The problems related to the side effects of conventional drug administration led to a growing
interest towards the development of systems able to release drugs selectively into the target site
and at controlled rate. Basically, a good targeted drug delivery system should localize and prolong
the drug action, with the inherent advantage of reducing the administered drug dose, decreasing
consequently side effects.
In the field of drug delivery systems, colloidal carriers, and in particular nano-scaled carriers, had
a great impact, being made of biocompatible materials and suitable for any route of administration
and different pathologies, difficult to treat with conventional therapies.
The application of nanostructured materials to medicine has greatly accelerated not only the
treatment of many diseases, but also the diagnosis. In fact, the development of nanotechnologybased
imaging devices improved the specificity and sensitivity of diagnostic imaging by allowing
the non-invasive and quantitative detection of specific biomolecules in humans, enabling the
characterization of biological processes at the cellular and/or molecular level.
Chapters written by experts will make the reader acquainted with a variety of topics ranging from
nanoparticles for drug, gene delivery and for bio-imaging purposes.
In particular, Chapter 1 discusses the use of nanoparticles in biomolecular recognition and imaging
applications, describing nucleic acids and biomarker detection and focusing on the systems already
being translated into clinical settings.
Chapter 2 and Chapter 3 focus their attention on the use of nanostructured systems for the
treatment of liver diseases. In Chapter 2, the physiology and anatomy of the liver, the
epidemiology, natural history and current clinical treatments of liver diseases are summarized,
followed by a description of the most common nanoparticle types employed in the treatment of
liver diseases, as well as a description of preclinical and clinical evidence for the treatment of liver
diseases by nanotechnology approaches. Chapter 3 discusses the available strategies to realize
targeted drug delivery to hepatocytes by galactose-decorated nanostructured systems based on
polymers, i.e. in viral hepatitis and in liver cancer, when hepatocyte is the key target cell for
Breast cancer is the subject of Chapter 4, presenting an overview of different nanoparticulate drug
delivery systems developed for breast cancer treatment either under preclinical or clinical
evaluation and also discussing different ways to obtain targeted delivery.
Targeted drug delivery systems are particularly required for brain-located pathologies, since the
blood-brain barrier (BBB) seriously impedes any treatment approach. Recent results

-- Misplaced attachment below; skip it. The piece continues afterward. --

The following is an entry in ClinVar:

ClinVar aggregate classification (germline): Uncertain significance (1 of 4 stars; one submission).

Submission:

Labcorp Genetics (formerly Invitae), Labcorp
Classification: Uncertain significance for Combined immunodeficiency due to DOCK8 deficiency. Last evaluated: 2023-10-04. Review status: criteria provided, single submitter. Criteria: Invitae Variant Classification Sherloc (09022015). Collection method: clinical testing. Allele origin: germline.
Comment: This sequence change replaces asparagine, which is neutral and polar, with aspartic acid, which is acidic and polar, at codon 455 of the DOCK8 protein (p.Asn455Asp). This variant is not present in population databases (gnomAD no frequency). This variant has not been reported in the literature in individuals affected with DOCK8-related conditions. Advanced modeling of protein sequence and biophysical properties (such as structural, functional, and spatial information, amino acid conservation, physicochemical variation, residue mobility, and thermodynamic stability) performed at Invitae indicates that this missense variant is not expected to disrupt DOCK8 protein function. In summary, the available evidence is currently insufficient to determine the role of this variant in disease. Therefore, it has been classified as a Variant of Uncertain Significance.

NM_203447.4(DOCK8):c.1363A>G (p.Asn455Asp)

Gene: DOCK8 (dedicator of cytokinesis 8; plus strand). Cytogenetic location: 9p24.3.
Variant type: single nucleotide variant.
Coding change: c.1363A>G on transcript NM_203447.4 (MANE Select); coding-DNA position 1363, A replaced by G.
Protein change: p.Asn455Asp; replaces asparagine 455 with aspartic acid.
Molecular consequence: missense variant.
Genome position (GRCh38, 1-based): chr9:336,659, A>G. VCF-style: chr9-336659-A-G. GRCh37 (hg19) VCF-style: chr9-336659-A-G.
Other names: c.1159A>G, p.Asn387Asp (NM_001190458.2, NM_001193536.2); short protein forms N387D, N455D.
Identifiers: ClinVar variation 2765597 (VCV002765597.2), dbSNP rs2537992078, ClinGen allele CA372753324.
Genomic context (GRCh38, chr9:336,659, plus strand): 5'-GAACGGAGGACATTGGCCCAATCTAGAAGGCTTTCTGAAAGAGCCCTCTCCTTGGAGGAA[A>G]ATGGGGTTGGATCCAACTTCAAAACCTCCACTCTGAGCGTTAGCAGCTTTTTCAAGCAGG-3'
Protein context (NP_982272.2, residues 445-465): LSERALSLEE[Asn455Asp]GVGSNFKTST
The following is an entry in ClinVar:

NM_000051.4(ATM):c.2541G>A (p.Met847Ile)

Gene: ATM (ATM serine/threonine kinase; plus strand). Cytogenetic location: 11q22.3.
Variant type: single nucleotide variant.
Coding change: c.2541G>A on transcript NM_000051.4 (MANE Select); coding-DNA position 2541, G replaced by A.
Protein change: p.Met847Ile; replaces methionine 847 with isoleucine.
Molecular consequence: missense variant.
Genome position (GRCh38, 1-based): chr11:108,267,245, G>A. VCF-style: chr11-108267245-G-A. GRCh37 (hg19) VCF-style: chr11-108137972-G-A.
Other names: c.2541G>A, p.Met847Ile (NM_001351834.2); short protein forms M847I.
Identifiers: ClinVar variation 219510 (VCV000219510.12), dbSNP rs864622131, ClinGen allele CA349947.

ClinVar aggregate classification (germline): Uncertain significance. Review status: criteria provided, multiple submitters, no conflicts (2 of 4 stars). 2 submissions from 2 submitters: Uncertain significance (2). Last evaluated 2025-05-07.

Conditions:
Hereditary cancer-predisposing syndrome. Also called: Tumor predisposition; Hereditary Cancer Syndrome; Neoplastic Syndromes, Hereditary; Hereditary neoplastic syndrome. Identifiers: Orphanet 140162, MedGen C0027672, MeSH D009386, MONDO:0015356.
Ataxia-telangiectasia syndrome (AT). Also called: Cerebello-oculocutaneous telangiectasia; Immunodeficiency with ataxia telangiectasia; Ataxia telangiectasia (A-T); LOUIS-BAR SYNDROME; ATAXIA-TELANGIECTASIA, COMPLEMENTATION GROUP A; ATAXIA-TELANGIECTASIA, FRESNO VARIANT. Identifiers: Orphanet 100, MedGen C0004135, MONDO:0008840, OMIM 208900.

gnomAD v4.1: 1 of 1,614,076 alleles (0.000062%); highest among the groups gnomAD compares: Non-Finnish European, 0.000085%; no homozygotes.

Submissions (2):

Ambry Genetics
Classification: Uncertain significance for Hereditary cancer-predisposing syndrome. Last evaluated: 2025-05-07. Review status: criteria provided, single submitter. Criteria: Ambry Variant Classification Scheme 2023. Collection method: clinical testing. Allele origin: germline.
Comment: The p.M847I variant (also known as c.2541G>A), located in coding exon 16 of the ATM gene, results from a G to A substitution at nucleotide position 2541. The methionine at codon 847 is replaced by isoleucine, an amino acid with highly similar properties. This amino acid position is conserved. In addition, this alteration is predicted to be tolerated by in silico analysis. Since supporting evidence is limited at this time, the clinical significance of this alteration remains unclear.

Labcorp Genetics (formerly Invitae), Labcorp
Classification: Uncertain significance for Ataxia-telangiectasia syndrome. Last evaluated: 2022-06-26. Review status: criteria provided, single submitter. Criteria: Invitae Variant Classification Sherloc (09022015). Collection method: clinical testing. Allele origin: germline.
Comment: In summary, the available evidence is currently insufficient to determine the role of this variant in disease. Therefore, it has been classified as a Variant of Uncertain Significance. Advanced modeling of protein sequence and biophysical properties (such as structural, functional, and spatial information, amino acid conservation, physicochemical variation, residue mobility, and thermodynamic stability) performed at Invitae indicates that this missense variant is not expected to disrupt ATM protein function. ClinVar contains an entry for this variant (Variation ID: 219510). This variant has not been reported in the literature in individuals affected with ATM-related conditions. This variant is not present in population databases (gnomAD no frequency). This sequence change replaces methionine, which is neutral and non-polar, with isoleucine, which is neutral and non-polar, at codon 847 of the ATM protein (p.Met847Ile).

demonstrating the ability of nanoparticles to traverse the BBB provide potential alternate means
for targeted drug delivery to the central nervous system and novel therapeutic and/or early
Chapter 5 describes the most recent attempts to develop nanoparticulate systems for diagnosis
and/or therapy of Alzheimer’s Disease. All types of nanoparticles which have been employed upto-
date to target Alzheimer’s Disease are described and also a brief description of BBB physiology
and methodologies used for studying transport of drugs across the BBB are mentioned.
Gene therapy is an important strategy for providing treatment for diseases that have been left
uncured for decades. Therapeutic nucleic acids comprise different types of DNA and RNA, that
need an effective and safe drug delivery system to cross the cell plasma and arrive to the nucleus.
In this regard, synthetic nano-vectors are emerging as safer alternatives to viral vectors as carriers
for nucleic acid delivery. Compared to the viral vectors, the synthetic ones are more
biocompatible, less cytotoxic and can be designed and synthesized to overcome biological barriers
and target specific areas of interest. Moreover, they can protect nucleic acids from enzymatic
degradation in the harsh biological environment. Chapter 6 highlights recent progress about
synthetic nano-vectors for delivery of nucleic acids, discussing some of the common nucleic acids
and the mechanisms currently used in synthetic nano-vectors for their delivery.
This e-Book provides to scientists a short but reasonably comprehensive overview of the most
recent research strategies for the design of drug delivery systems based on advanced materials for
nanomedicine applications. It explains the use of nanotechnology in medicine to improve the
diagnosis of disease and the role of nanoparticles as targeted drug delivery systems for application
in disease therapy and diagnostics. The goal of the authors is to offer to readers an up-to-date
understanding of these materials with either a clinical or research interest in this field.
Maria Luisa Bondì
Istituto per lo Studio dei Materiali Nanostrutturati U.O.S. Palermo
Consiglio Nazionale delle Ricerche
via Ugo La Malfa, 153
Chiara Botto & Erika Amore
Dipartimento di Scienze e Tecnologie Biologiche Chimiche e Farmaceutiche
University of Palermo